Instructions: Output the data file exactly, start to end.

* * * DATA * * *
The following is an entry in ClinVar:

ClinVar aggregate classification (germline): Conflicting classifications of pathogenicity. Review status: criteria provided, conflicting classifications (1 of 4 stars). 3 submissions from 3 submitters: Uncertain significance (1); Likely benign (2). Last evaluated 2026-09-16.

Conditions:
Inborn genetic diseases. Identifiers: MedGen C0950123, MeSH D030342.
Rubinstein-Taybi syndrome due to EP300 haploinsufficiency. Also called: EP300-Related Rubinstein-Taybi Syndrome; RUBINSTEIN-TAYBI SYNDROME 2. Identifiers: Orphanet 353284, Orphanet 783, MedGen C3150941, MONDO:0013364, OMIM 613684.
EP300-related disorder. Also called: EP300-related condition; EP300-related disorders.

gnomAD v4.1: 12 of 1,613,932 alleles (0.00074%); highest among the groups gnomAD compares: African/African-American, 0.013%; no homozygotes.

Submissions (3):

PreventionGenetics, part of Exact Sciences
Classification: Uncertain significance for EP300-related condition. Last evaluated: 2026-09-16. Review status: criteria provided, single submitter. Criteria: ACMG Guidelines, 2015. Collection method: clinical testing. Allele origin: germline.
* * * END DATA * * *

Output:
The following is an entry in ClinVar:

ClinVar aggregate classification (germline): Conflicting classifications of pathogenicity. Review status: criteria provided, conflicting classifications (1 of 4 stars). 3 submissions from 3 submitters: Uncertain significance (1); Likely benign (2). Last evaluated 2026-09-16.

Conditions:
Inborn genetic diseases. Identifiers: MedGen C0950123, MeSH D030342.
Rubinstein-Taybi syndrome due to EP300 haploinsufficiency. Also called: EP300-Related Rubinstein-Taybi Syndrome; RUBINSTEIN-TAYBI SYNDROME 2. Identifiers: Orphanet 353284, Orphanet 783, MedGen C3150941, MONDO:0013364, OMIM 613684.
EP300-related disorder. Also called: EP300-related condition; EP300-related disorders.

gnomAD v4.1: 12 of 1,613,932 alleles (0.00074%); highest among the groups gnomAD compares: African/African-American, 0.013%; no homozygotes.

Submissions (3):

PreventionGenetics, part of Exact Sciences
Classification: Uncertain significance for EP300-related condition. Last evaluated: 2026-09-16. Review status: criteria provided, single submitter. Criteria: ACMG Guidelines, 2015. Collection method: clinical testing. Allele origin: germline.